Genetic Mutation found for Lou Gehrig’s Disease
A genetic mutation has been discovered by researchers who carried out the largest study ever on 125,000 samples for amyloid lateral sclerosis (ALS), commonly known as Lou Gehrig’s disease. The researchers were led by Bryan Traynor of the intramural Research Program of the National Institute on Aging (NIA) and John Landers of the University of Massachusetts Medical School, Worcester.
Gene Mutation Leads to Disruption between the Brain and the Spine
Results of the study were published March 21, 2018 in Neuron. The gene is a mutation from the Kinesin family member 5A (KIF5A). This gene was previously linked to two other rare neurodegenerative diseases, hereditary spastic paraplegia type 10 (SPG10) and Charcot-Marie-Tooth Type 2 (CMT2) that have muscle weakening, muscle stiffening and spasticity symptoms similar to ALS. Thus it was believed that KIF5A was also linked to ALS, but this has only been proven now thanks to this research. Mutations in KIF5A disrupt the conduction of key proteins up and down threadlike long axons that connect neurons (nerve cells) from the brain to the spine. This disruption leads to the neuromuscular symptoms of ALS.
Same Gene Regulates Proteins in Parkinson’s Disease and Alzheimer’s Disease
The Kinesin family member 5A (KIF5A) also regulates Kinesin proteins connected to Parkinson’s disease and Alzheimer’s disease. However, much more research has to be carried out to learn more about these mutations. It is not known, for instance, how much of a role this mutation plays in the development of ALS. There may be other genetic, environmental and lifestyle factors also involved. As exciting as this new breakthrough is, scientists still do not have all the answers as to what are all the causes of ALS. Hopefully, more research will lead to a way to prevent, cure or slow down the progression of this horrific disease.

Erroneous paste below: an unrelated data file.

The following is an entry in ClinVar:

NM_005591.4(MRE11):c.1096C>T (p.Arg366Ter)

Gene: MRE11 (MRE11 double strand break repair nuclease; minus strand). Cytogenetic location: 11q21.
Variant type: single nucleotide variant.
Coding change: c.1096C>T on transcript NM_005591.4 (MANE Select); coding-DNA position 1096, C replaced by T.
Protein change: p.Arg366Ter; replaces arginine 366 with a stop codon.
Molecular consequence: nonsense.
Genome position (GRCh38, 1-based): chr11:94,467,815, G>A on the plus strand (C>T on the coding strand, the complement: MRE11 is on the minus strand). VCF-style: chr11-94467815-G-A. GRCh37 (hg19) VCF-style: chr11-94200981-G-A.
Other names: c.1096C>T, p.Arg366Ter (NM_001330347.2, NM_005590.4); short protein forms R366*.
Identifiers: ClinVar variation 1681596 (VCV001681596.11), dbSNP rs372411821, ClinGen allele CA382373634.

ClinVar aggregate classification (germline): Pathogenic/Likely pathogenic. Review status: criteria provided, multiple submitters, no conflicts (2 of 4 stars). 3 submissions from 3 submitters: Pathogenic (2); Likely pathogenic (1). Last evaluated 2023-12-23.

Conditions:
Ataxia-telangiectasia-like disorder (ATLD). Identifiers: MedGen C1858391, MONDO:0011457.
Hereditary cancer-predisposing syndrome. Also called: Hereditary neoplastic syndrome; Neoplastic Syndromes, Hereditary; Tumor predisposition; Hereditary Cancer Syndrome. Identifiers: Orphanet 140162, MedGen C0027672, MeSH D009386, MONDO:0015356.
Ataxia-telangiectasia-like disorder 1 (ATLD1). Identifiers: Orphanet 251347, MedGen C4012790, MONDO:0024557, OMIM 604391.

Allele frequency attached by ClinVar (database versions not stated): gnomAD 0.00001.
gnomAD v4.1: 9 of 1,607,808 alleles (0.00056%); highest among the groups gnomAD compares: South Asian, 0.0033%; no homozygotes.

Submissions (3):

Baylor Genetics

Lou Gehrig’s Disease
Lou Gehrig’s disease or Amyloid Lateral Sclerosis (ALS) is a very rare motor neuron disease that attacks all the body’s voluntary muscles. Voluntary muscles are those connected to chewing, walking, talking, moving and breathing. Eventually the muscles become atrophied and paralyzed. The disease is progressive and eventually the person may be unable to move and finally unable to breathe which leads to death. Lou Gehrig was a very famous baseball player for the New York Yankees who contracted ALS and died when he was only 38 years old. Generally, the disease hits people over the age of 50.
The Search for a Cure Goes on
A possible breakthrough in the treatment of ALS by researchers from Case Western Reserve University School of Medicine was written up in our blog post from July 19, 2018.
Another possible breakthrough was by researchers at Tel Aviv University, Israel, who discovered that the muscles themselves secrete toxic molecules that lead to the destruction of these muscles. They also discovered that a reduction in a certain type of MicroRNA (the miR-126-5p) led to the muscles secreting toxicity. They believe that a cure may be developed from this particular MicroRNA to stop this toxic process. In fact they succeeded with this treatment in mice and the mice showed improvement and regained the ability to walk. However, it will take time to develop this treatment for humans.
Long-term Skilled Nursing Care
ALS is progressive and the need may arrive to consider long-term care. The Royal Suites Healthcare and Rehabilitation in Galloway Township, New Jersey offers skilled and dedicated long-term nursing care at its best. They have a high ratio of staff members to patients, so that they can devote time necessary to treating long-term cases and they also offer hospice care.
ALS is such a terrible disease that every shred of research and breakthroughs should be welcomed and hopefully a cure or way to prevent or slow down its progression will be found.
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